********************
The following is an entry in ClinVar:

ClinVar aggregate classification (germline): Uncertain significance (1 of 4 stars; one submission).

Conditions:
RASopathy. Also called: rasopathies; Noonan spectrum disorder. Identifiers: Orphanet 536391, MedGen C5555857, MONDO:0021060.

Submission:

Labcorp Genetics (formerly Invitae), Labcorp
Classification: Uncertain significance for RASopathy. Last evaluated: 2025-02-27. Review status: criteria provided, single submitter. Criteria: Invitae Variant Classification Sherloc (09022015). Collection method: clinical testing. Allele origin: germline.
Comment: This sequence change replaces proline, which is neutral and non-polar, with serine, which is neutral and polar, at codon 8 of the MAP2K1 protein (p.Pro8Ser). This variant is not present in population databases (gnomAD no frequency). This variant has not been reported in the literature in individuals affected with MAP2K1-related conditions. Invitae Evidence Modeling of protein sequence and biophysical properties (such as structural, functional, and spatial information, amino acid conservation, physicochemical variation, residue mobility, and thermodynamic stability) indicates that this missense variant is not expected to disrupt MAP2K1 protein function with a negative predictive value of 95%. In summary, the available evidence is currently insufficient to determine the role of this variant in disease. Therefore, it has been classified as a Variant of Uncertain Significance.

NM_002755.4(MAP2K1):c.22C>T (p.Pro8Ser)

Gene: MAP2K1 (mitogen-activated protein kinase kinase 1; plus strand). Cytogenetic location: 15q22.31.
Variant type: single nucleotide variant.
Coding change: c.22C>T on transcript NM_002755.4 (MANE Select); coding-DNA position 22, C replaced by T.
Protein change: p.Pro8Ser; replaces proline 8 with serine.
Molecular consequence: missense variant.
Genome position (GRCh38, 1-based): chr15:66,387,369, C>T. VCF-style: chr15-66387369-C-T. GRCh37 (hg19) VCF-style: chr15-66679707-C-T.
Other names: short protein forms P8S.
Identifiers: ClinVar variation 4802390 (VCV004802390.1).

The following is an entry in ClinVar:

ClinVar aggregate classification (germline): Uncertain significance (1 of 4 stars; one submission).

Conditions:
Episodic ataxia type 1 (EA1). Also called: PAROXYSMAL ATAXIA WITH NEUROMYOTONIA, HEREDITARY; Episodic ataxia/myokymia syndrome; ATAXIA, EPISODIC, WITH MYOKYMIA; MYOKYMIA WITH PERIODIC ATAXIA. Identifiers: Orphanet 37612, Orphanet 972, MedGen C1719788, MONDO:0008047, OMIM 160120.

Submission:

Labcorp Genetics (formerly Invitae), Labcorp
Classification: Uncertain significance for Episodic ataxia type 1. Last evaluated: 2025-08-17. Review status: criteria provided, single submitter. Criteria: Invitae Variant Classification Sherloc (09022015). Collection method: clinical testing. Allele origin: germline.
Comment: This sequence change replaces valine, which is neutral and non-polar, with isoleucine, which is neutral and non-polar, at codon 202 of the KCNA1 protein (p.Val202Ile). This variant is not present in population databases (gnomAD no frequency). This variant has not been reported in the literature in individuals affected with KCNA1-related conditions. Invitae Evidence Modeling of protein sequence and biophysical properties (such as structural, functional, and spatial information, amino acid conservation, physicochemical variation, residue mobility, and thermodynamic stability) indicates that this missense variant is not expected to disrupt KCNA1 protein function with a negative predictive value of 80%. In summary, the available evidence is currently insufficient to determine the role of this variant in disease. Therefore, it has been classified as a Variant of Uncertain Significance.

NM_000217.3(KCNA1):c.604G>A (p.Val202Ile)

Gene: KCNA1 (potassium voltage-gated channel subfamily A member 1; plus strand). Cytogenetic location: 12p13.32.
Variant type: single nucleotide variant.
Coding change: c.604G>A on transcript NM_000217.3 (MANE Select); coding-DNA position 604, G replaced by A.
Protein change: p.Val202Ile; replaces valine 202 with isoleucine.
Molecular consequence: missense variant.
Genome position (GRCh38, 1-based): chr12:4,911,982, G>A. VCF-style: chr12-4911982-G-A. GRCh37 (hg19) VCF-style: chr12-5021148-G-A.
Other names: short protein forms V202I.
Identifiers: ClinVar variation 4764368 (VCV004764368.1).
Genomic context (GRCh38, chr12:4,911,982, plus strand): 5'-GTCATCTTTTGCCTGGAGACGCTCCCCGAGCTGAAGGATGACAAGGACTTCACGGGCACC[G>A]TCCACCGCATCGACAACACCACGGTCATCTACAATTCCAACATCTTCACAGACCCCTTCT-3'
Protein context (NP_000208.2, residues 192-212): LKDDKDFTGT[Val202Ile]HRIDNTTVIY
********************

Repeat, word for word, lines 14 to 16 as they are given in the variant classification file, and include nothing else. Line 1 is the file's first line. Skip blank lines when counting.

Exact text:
Molecular consequence: missense variant.
Genome position (GRCh38, 1-based): chr15:66,387,369, C>T. VCF-style: chr15-66387369-C-T. GRCh37 (hg19) VCF-style: chr15-66679707-C-T.
Other names: short protein forms P8S.